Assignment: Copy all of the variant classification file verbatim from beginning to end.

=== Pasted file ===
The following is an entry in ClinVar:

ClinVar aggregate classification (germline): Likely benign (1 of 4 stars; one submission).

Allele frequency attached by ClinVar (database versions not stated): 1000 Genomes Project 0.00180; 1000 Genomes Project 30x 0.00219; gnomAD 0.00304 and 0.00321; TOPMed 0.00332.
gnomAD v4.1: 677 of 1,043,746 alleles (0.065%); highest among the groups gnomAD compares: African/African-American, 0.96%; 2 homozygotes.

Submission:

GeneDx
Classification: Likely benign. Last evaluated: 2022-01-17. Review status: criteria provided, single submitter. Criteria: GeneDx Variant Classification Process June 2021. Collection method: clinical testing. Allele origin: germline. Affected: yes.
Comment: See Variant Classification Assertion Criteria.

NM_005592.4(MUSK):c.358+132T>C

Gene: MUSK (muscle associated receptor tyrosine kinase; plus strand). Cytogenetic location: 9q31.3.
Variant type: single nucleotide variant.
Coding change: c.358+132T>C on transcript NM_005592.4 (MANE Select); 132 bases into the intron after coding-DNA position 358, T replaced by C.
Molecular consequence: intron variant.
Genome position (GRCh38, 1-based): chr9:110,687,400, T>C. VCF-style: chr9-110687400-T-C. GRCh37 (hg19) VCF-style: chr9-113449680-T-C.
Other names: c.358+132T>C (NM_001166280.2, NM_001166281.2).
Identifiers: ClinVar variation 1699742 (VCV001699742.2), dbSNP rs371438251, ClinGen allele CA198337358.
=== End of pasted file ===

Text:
The following is an entry in ClinVar:

ClinVar aggregate classification (germline): Likely benign (1 of 4 stars; one submission).

Allele frequency attached by ClinVar (database versions not stated): 1000 Genomes Project 0.00180; 1000 Genomes Project 30x 0.00219; gnomAD 0.00304 and 0.00321; TOPMed 0.00332.
gnomAD v4.1: 677 of 1,043,746 alleles (0.065%); highest among the groups gnomAD compares: African/African-American, 0.96%; 2 homozygotes.

Submission:

GeneDx
Classification: Likely benign. Last evaluated: 2022-01-17. Review status: criteria provided, single submitter. Criteria: GeneDx Variant Classification Process June 2021. Collection method: clinical testing. Allele origin: germline. Affected: yes.
Comment: See Variant Classification Assertion Criteria.

NM_005592.4(MUSK):c.358+132T>C

Gene: MUSK (muscle associated receptor tyrosine kinase; plus strand). Cytogenetic location: 9q31.3.
Variant type: single nucleotide variant.
Coding change: c.358+132T>C on transcript NM_005592.4 (MANE Select); 132 bases into the intron after coding-DNA position 358, T replaced by C.
Molecular consequence: intron variant.
Genome position (GRCh38, 1-based): chr9:110,687,400, T>C. VCF-style: chr9-110687400-T-C. GRCh37 (hg19) VCF-style: chr9-113449680-T-C.
Other names: c.358+132T>C (NM_001166280.2, NM_001166281.2).
Identifiers: ClinVar variation 1699742 (VCV001699742.2), dbSNP rs371438251, ClinGen allele CA198337358.